NBA SOUTHWEST DIVISION REPORT
DALLAS — As far as Tyson Chandler is concerned, it’s the “little things” that matter.
Such was the case when Chandler in June was traded back to the Dallas Mavericks after a three-year absence from the team.
Within hours after news spread of his return to the organization, Chandler fielded text messages and emails from close acquaintances with whom he established close-knit bonds during his lone season with the team in 2010-11.
It was, in fact, a memorable campaign for Chandler, considering the 13-year-veteran helped propel Dallas to its first world championship in franchise history when the Mavericks upset the heavy-favorite Miami Heat in six games in the NBA Finals.
So it was no surprise that within days upon his return to the Mavericks, the city of Dallas showed their appreciation to the All-Star center by posting a picture of Chandler wearing a Mavs jersey on an electronic billboard near American Airlines Center that reads: WELCOME BACK, TYSON!
A career that includes stints with Chicago, New Orleans, Charlottle, and New York, Chandler said returning to Dallas has brought about a feeling he describes as “surreal.”
“It feels great to be back,” Chandler said during Monday’s Media Day session at American Airlines Center. “At first, it was surreal. I was a visitor for the last three years. But it’s great to be back and see familiar guys.”
While addressing reporters, Mavericks coach Rick Carlisle said virtually everywhere he’s gone of late, Chandler emerged as the center of conversation.
“He’s the most popular one-year player of any franchise in the history of professional sports,” Carlisle jokingly said of Chandler. “In fact, at a couple of speaking engagements I’ve had over the past couple of weeks, I said, ‘Tyson Chandler’s back.’ And folks go crazy. He’s the kind of guy that you can’t help but love to watch because of his approach and enthusiasm. You know, he’s winner.”
Not to mention a fan favorite, given the courtesies he’s acquired since his unexpected return to Big D.
Because of the favorable impression Chandler left with the team three years ago, it’s safe to assume both sides were grateful to rekindle after Chandler announced six months after the Mavs’ title run that he had agreed to a four-year deal with the New York Knicks worth a reported $58 million.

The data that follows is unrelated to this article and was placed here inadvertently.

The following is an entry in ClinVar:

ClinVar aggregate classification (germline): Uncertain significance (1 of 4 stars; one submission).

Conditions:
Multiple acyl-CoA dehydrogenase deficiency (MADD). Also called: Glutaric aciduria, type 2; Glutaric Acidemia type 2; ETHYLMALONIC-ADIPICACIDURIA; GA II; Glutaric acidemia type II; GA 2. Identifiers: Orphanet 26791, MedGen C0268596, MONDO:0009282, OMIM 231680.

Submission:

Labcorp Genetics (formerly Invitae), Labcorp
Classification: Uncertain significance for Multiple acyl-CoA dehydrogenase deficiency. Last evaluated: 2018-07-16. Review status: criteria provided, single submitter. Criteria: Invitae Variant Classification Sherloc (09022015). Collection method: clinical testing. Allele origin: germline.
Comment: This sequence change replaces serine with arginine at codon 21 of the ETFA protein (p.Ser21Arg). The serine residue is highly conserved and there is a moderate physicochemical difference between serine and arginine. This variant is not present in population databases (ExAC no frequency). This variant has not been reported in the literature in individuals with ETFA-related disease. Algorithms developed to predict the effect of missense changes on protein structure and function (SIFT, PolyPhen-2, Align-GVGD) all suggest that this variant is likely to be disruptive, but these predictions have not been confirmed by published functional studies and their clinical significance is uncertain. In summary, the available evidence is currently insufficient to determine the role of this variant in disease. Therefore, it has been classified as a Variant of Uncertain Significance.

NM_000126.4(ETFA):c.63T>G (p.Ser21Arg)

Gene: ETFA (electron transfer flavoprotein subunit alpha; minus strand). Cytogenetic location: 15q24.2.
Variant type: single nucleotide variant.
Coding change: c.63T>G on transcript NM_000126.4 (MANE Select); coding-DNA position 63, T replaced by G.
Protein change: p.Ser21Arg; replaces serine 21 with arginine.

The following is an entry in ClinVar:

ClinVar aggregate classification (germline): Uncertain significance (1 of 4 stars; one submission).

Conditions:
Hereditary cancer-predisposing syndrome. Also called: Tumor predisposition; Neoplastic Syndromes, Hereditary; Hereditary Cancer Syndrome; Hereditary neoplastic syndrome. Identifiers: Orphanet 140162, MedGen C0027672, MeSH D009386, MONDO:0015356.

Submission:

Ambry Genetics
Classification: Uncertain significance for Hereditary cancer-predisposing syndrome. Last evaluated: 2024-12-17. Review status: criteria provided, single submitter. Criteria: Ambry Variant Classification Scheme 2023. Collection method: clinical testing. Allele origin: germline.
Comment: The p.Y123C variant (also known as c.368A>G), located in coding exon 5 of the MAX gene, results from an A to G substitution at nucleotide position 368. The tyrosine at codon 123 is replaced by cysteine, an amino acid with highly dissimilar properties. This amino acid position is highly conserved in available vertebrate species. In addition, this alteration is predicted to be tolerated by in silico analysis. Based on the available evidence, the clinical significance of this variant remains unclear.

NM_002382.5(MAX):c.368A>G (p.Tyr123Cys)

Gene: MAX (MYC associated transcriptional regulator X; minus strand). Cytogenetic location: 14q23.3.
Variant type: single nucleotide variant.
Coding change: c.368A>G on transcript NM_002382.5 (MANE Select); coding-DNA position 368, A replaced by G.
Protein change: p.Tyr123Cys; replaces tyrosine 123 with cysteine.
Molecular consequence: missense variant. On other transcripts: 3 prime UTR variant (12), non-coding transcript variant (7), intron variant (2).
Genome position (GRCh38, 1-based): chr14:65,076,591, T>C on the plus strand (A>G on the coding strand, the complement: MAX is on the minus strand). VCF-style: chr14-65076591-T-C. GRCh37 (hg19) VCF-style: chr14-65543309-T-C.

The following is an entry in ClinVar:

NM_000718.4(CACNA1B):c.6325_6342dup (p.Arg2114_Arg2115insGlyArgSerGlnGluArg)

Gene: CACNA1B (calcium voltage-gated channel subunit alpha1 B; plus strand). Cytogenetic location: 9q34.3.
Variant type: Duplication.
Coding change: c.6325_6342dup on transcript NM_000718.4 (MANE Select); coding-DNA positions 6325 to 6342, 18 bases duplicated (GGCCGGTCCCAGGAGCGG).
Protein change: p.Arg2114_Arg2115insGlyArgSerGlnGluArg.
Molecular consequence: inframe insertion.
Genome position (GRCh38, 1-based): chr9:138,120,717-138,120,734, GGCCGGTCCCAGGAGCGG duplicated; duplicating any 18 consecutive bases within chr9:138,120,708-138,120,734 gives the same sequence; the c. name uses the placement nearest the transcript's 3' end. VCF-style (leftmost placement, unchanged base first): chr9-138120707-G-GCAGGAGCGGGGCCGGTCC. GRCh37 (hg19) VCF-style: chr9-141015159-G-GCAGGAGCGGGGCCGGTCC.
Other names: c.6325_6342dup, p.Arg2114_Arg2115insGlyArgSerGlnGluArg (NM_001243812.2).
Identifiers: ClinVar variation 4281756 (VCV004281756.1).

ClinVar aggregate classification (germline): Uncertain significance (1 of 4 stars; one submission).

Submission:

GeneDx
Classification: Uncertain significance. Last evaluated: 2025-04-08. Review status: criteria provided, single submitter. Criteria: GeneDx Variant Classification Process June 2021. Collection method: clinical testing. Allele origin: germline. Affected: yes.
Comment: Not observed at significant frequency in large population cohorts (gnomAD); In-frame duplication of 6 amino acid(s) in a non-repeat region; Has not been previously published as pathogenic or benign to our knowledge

Acquired by Dallas on July 13, 2010 in exchange for Matt Carroll, Erick Dampier, and Eduardo Najera, Chandler started 74 regular season games for the Mavs, averaging 10.1 points, 9.4 rebounds, and 27.8 minutes per game.
He was especially efficient during the team’s title run, particularly as the centerpiece on the defensive end, where he was forced to occupy more minutes because of the injury to backup center Brendan Haywood.
Having started in each of the Mavs’ 21 postseason games, Chandler averaged 32.4 minutes, his best outing coming in Game 4 of the NBA Finals when he registered 13 points and 16 rebounds to help Dallas even the series.
While Chandler admittedly didn’t know what to expect during his first run with the Mavs, he doesn’t shy away from the notion that much is expected of him this time around.
“Obviously, having been here and winning a championship, the expectations are a little different,” Chandler said. “There are a bunch of new faces. But the motivation is still the same. And the expectations within me are still the same if not more.”
Among those who appears mostly intrigued by Chandler’s return is Mavs franchise player Dirk Nowitzki. In July, Nowitzki restructured his contract, thus allowing the team to acquire a number of key players, most notably Chandler, Chandler Parsons (from Houston), and Jameer Nelson (from Orlando).
“I’m looking forward to playing with him,” Nowitzki said of Chandler. “Obviously, the chemistry was there a few years ago, so I’m not worried about.”
As the Mavs open training camp Tuesday morning, among the key challenges for Carlisle is to devise ways to distribute minutes for a roster that boasts immense depth. Conversely, Carlisle acknowledges because of the key offseason acquisitions, much of the pressure won’t fall solely on Nowitzki to generate the bulk of the offense and on Chandler to steer the Mavs defensively.
Dallas opens preseason play October 7 when it hosts Houston. The Mavs’ season-opener is October 28 at defending NBA champion San Antonio.
“We’ll make sure (Chandler’s) minutes are reasonable, because we don’t want to overtax anybody too soon,” Carlisle said.
Regardless of how the Mavs choose to utilize Chandler this season, one thing is seemingly for certain: The smile he exhibited Monday while addressing the assembled media was indicative of just how delightful he is to have landed back at his old stomping ground.
“It’s so funny because I only spent one year here and everybody thinks I’ve spent my entire career here,” Chandler said. “You know, everybody thinks I was here four or five or six years. But it was just one, long, really incredible year.”
A year Mavs fans will never forget.
Andre Johnson is a senior writer for MemphiSport. Based in Dallas, Texas, Johnson covers the NBA Southwest Division. To reach Johnson, send an email to firstname.lastname@example.org. Also, follow him on Twitter @AJ_Journalist.